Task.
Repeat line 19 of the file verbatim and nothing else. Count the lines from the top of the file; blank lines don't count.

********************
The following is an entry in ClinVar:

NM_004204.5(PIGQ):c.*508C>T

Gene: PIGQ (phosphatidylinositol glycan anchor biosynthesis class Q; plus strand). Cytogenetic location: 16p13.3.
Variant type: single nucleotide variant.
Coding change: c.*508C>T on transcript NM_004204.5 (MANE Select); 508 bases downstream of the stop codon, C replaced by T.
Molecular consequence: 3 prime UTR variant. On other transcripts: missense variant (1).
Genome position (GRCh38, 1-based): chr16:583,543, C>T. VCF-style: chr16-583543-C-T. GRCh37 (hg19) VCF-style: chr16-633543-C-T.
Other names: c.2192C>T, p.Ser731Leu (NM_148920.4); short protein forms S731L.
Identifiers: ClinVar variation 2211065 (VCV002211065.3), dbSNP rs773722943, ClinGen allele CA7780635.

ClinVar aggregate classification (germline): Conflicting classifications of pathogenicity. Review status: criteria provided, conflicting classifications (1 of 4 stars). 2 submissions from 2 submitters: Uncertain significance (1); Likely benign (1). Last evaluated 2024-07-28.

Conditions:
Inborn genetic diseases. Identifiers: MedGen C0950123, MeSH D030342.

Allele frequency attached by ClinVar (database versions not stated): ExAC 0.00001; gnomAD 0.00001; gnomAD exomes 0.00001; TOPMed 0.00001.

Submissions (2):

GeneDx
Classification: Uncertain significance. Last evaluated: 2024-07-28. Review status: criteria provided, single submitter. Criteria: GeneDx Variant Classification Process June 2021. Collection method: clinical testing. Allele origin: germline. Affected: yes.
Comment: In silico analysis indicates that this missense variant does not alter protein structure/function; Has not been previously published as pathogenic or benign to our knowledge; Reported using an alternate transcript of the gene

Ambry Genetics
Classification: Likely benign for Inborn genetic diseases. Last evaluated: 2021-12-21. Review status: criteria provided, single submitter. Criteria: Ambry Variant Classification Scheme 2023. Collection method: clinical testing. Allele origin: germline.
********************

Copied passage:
Classification: Likely benign for Inborn genetic diseases. Last evaluated: 2021-12-21. Review status: criteria provided, single submitter. Criteria: Ambry Variant Classification Scheme 2023. Collection method: clinical testing. Allele origin: germline.